Road Safety Tip #2: Don’t stay blind to blind spots
While a regular vehicle only has the two main blind spots on either side, large tractor trailers have four, at the front, back, and both sides. With the length of trucks being much longer than a car, the two side blind spots are magnified, giving the driver even less visibility. This is especially the case with the right side of trucks, as that blind spot encompasses the entire area. Note that for the next time you’re next to a truck that’s in the left lane. They cannot see you.
Merging and passing, correctly
This brings us to the next point: let trucks onto the highway when they are merging. If you happen to be running parallel to a truck that’s coming onto the highway, please slow down. The driver might not see you and start merging, thinking that they have a clear path ahead of them. Don’t be the operator of that one car that refuses to let a truck onto the highway. It will mostly cause a safety issue for the thirty seconds you’re trying to save on the travel time.
The same goes for driving right next to a truck. Left lanes are meant for passing, so make sure that pass happens ASAP and you don’t get comfortable driving right next to the truck. No one is going to benefit from two vehicles driving side-by-side hogging the only lanes available.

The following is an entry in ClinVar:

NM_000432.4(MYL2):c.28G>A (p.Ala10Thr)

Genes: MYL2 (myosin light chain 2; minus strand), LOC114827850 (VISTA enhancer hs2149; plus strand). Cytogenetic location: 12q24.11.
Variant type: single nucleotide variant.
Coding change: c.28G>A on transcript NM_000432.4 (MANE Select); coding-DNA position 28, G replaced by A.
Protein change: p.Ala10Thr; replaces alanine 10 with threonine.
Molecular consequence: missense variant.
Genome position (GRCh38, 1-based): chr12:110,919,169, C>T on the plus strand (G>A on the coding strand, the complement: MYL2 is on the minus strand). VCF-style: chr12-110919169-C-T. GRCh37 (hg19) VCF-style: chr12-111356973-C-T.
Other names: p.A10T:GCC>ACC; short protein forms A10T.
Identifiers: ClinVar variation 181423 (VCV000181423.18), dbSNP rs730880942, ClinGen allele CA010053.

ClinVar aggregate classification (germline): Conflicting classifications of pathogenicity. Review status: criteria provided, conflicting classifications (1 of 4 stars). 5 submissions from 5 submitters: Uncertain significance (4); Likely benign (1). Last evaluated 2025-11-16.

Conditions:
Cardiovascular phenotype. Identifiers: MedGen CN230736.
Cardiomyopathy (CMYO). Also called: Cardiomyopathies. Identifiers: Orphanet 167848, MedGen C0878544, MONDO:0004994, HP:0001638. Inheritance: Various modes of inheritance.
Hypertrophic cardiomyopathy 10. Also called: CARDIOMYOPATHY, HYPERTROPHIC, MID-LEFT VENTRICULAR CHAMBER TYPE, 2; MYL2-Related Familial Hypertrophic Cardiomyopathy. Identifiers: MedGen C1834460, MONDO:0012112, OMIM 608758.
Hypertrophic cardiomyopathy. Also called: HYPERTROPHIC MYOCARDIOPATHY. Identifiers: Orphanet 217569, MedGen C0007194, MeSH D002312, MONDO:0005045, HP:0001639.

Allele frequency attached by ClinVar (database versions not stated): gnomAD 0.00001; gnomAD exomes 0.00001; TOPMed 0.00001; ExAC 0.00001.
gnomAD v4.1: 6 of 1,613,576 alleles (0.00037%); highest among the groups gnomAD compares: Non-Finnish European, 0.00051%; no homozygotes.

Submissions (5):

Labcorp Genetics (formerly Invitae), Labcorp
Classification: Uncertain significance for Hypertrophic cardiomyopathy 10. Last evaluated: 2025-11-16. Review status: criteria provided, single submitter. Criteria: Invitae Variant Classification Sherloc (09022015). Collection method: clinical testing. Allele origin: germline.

Don’t get too close
Looking back to the previous post all about braking distances, it’s important to refrain from changing lanes right in front of a truck for that exact reason. Another big point to consider is that the driver of the truck also cannot see the vehicle if it is too close. With some trucks being up to 13.5 feet tall and sedans averaging less than 5 feet in height truck cabins could be twice as high, making immediate visibility nearly impossible.
All of this is why all drivers should be maintaining a safe traveling distance. This also applies to tailgating. Since trucks have a blind spot in the back, the driver is not seeing the vehicle directly behind them. Aggressive driving tactics such as tailgating will not affect the truck driver’s behavior on the road. Furthermore, if a car is way too close to a truck, and the truck is rightfully has to break early because of a traffic situation, the car might cause a collision.
What’s the best way to test your knowledge on these issues? Practical application. The next time you’re driving, follow these tips to make sure that we’re all staying safe out on the road!
This is the second in a series of blog posts putting a spotlight on road safety. Check out the first and third posts!
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